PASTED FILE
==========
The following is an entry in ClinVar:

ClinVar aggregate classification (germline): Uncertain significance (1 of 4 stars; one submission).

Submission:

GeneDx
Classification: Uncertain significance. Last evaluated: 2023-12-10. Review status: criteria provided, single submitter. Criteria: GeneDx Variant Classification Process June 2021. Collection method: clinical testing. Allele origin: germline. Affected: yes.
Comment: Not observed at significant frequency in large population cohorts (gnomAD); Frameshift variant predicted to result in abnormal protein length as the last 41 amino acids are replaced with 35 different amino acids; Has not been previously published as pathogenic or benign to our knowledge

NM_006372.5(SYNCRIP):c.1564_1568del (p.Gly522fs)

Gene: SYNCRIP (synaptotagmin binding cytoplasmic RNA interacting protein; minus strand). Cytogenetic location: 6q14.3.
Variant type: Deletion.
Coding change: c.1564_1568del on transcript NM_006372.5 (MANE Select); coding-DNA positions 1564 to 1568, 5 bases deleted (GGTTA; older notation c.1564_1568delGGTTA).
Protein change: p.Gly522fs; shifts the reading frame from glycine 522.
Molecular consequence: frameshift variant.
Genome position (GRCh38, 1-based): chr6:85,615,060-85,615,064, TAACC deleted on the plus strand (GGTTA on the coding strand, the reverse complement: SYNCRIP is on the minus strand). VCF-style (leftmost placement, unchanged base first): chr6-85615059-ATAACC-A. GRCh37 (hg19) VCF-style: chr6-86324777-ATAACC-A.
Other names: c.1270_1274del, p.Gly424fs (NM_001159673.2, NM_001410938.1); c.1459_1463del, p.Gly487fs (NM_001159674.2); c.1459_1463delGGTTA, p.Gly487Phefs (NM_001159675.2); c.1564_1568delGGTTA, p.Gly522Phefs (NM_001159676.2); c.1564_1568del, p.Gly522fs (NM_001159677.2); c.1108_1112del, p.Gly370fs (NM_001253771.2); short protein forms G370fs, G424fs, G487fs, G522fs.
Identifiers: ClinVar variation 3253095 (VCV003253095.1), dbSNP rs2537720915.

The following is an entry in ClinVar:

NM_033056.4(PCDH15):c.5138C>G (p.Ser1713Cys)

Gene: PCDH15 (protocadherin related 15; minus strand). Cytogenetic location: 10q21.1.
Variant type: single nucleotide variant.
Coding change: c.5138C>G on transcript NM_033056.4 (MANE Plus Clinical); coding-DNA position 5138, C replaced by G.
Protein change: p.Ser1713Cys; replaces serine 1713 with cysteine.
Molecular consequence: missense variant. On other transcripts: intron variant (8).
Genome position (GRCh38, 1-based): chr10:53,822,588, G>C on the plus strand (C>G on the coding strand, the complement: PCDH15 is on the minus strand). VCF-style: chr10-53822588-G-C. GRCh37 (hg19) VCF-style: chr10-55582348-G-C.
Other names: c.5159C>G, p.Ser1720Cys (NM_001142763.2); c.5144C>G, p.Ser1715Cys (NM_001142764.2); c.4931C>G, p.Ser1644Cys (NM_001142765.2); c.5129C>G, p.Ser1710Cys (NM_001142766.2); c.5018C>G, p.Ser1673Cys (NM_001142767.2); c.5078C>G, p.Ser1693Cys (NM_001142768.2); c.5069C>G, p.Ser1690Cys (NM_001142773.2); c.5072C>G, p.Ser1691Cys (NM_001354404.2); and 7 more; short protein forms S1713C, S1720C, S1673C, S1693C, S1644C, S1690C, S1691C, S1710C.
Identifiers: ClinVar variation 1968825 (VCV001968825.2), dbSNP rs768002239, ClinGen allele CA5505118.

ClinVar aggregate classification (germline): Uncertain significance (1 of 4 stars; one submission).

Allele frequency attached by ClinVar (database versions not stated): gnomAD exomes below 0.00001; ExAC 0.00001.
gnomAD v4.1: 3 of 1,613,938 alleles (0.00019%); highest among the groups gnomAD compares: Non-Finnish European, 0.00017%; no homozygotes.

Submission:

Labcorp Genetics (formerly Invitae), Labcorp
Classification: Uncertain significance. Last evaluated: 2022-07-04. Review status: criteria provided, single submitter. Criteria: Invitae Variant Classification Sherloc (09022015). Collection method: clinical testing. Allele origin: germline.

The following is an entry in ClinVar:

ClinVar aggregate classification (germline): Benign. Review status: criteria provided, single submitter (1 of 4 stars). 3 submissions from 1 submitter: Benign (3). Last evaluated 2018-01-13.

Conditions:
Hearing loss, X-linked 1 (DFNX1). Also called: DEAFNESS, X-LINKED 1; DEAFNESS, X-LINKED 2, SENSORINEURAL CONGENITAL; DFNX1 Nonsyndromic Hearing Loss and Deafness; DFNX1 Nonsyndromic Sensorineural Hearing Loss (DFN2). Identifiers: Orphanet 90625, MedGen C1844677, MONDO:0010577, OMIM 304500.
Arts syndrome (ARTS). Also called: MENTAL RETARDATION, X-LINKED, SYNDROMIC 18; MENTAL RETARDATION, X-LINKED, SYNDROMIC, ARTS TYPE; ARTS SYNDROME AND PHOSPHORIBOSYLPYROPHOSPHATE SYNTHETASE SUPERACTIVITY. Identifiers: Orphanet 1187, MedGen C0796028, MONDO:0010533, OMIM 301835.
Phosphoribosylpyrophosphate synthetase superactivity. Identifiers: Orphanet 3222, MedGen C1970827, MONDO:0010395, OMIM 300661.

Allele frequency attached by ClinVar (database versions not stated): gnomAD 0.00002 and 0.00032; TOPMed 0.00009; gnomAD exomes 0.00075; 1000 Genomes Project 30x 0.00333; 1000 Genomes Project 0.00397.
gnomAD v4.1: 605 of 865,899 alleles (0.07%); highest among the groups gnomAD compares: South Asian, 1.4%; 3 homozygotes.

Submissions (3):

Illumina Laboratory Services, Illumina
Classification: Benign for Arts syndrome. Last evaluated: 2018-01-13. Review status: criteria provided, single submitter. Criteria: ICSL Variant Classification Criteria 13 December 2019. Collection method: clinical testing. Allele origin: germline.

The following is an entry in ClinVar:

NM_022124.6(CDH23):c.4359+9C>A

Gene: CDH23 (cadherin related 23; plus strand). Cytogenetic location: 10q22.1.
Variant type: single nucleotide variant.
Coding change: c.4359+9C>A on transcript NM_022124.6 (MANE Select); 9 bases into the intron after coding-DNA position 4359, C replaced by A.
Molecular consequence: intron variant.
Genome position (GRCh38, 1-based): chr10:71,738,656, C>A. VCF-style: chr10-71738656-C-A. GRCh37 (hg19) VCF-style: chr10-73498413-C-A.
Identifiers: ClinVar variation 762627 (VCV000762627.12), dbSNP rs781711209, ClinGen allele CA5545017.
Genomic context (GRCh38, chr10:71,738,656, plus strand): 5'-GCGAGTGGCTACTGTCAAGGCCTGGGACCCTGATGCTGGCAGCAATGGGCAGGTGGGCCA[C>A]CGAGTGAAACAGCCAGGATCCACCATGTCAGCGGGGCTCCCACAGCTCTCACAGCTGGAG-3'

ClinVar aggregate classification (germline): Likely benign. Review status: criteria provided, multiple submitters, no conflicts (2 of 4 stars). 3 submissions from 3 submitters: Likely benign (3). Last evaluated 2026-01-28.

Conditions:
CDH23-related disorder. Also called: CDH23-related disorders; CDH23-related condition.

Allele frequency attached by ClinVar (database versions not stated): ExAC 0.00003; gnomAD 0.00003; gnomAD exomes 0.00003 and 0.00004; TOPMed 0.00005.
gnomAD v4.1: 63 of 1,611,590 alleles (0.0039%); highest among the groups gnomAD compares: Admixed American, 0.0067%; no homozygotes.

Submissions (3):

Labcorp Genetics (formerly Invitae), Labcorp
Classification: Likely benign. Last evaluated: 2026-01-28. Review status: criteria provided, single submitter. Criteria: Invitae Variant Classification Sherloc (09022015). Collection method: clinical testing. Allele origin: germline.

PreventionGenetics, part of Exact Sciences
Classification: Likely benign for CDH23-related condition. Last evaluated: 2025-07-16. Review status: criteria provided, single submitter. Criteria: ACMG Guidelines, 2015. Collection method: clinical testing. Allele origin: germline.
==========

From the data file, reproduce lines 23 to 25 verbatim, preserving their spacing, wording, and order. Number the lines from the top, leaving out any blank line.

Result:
Genome position (GRCh38, 1-based): chr10:53,822,588, G>C on the plus strand (C>G on the coding strand, the complement: PCDH15 is on the minus strand). VCF-style: chr10-53822588-G-C. GRCh37 (hg19) VCF-style: chr10-55582348-G-C.
Other names: c.5159C>G, p.Ser1720Cys (NM_001142763.2); c.5144C>G, p.Ser1715Cys (NM_001142764.2); c.4931C>G, p.Ser1644Cys (NM_001142765.2); c.5129C>G, p.Ser1710Cys (NM_001142766.2); c.5018C>G, p.Ser1673Cys (NM_001142767.2); c.5078C>G, p.Ser1693Cys (NM_001142768.2); c.5069C>G, p.Ser1690Cys (NM_001142773.2); c.5072C>G, p.Ser1691Cys (NM_001354404.2); and 7 more; short protein forms S1713C, S1720C, S1673C, S1693C, S1644C, S1690C, S1691C, S1710C.
Identifiers: ClinVar variation 1968825 (VCV001968825.2), dbSNP rs768002239, ClinGen allele CA5505118.